Another kind of bear tree is a refuge tree – A mother sends young cubs up into certain trees while she forages. She often chooses a large conifer with low branches and thick, furrowed bark. Conifer foliage provides cover in early spring when deciduous trees are still bare, and when cubs are small and most vulnerable. Low branches and thick furrowed bark facilitate climbing for the youngsters. You will find these trees near good feeding areas, and in spring and early summer, when mothers with young cubs are most in need of these trees, wetlands are a good bet, because that is where green-up usually begins. You might notice cub sized claw marks on refuge trees, but cubs are light and bark is furrowed, so claw marks might be difficult to find. 


An especially entertaining trail camera target is a marking tree. This is where bears rub, bite, and claw, presumably to leave their scent. A mark tree is a sort of message board, for it appears that all bears, including cubs and yearlings, in the area use the same tree. Marking trees seem to be located along well used travel routes or near important food resources. Usually bears mark these trees while standing on their hind legs, so bite marks, claw marks, and snared hair are most abundant at about eye level. Be aware that snared bear hair may be blonde, even in areas where light color phases of black bear do not occur. This is because bear fur is quickly bleached by the sun.

In some locations, bears seem to prefer certain species of trees for marking. For example, in the northeastern US, every mark tree I’ve seen has been a red pine. I do not know how selective of tree species they are in other parts of their range. I’ve seen sycamore used in Arizona and lodgepole pine in Montana, but bears may use many tree species. The tree need not be especially large. One mark tree I found was only 3 inches in diameter. Bears love to use utility poles and sign posts as marking “trees”, too. These are easiest to find, but don’t make good camera spots because they’re too close to potential thieves.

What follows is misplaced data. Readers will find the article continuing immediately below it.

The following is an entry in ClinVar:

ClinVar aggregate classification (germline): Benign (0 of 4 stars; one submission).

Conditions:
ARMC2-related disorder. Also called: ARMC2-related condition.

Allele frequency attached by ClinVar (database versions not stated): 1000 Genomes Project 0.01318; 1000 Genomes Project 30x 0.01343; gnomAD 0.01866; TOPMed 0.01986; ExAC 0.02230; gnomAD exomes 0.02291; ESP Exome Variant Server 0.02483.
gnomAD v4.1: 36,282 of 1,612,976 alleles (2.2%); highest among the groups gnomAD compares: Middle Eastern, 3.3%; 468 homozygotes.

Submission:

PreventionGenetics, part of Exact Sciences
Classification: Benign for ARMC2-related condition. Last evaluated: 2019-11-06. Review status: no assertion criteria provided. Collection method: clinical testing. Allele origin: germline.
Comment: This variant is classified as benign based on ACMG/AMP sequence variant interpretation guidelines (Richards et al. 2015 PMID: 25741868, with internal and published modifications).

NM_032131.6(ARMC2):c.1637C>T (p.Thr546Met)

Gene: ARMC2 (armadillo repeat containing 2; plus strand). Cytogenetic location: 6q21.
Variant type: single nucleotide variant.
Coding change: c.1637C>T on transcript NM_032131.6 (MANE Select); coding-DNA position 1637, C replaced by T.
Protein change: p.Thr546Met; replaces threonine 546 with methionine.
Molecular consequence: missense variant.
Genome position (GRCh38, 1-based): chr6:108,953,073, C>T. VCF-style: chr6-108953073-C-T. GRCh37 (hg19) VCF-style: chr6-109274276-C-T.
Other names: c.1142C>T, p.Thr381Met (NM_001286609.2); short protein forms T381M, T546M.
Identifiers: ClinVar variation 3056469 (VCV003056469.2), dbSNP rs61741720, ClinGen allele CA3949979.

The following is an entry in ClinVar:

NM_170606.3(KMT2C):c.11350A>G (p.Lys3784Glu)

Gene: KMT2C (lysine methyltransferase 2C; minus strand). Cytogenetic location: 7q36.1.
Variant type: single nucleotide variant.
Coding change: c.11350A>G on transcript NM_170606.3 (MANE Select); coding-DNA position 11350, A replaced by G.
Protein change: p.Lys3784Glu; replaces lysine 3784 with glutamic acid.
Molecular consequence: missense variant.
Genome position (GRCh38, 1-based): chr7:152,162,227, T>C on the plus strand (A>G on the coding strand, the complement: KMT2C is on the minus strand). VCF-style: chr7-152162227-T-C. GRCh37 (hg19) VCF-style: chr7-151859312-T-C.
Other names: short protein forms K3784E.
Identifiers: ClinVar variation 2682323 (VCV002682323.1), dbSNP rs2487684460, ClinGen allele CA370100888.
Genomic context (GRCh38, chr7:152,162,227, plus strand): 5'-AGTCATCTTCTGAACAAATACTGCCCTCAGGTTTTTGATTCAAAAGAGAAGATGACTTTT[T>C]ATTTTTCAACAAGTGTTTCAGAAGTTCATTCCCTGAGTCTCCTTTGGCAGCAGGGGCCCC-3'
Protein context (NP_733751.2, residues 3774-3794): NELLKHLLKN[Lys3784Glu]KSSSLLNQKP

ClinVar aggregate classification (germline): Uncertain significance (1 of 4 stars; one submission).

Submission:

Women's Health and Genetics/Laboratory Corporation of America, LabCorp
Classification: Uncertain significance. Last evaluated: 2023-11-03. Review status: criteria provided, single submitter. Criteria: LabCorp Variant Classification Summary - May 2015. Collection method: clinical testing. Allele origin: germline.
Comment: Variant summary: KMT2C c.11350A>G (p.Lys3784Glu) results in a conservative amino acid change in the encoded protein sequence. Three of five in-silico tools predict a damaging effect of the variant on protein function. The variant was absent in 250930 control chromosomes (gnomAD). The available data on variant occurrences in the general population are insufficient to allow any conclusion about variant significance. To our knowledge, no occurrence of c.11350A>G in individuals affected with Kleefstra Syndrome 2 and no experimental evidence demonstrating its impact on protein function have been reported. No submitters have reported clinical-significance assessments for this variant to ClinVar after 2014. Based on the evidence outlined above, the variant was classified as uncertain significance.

While all bears in the neighborhood may use a given mark tree, it’s thought that males use them more in spring and summer, and females use them more in late summer and early fall. In grizzly country, the two species sometimes use the same trees.

Bears scent mark in other ways, too. A very interesting type of bear scent marking is called a marking trail. It’s basically a series of worn ovals caused by bears stepping in the same spots each time they use the trail. The photo below shows a bear marking trail with a 6-inch ruler beside one of the ovals for scale. 



Like mark trees, mark trails tend to be near important resources. When bears use these trails, they move with a stiff legged, wide based gait, sometimes called a cowboy walk, pausing after each step to rub the foot into the ground. They are probably depositing scent from pedal glands. Target one of these trails one day, and you’ll get to see this interesting behavior. As with mark trees, multiple bears probably use the same mark trail, but I don’t know if there is a sex related seasonality to it as there is with mark trees.

Yet another interesting target would be a bear bath or wallow. Bears bathe in pools or small ponds and wallow in mud to cool off and fend off biting insects in summer. Look for tracks in the mud of a wallow or around a pool or small pond. Set your camera in the heat of the summer and wait for the action.

A final note - bears are notorious for damaging trail cameras. While I’ve found that the vast majority ignore my cameras, all it takes is a single curious ursid and one destroyed camera to convince you that it’s better to be safe than sorry. Use a security box to prevent that.

I hope this piques your interest in using your trail cameras to learn about bear behavior. Who knows, you just might discover something new to science.

Author: Janet Pesaturo, Exodus Blackhat Member, Wildlife tracker, and Camera Trapper at Winterberry Wildlife

For more info on Janet available at https://exodusoutdoorgear.com/pages/exodus-black-hats

 

Photo/Video Credit: Janet Pesaturo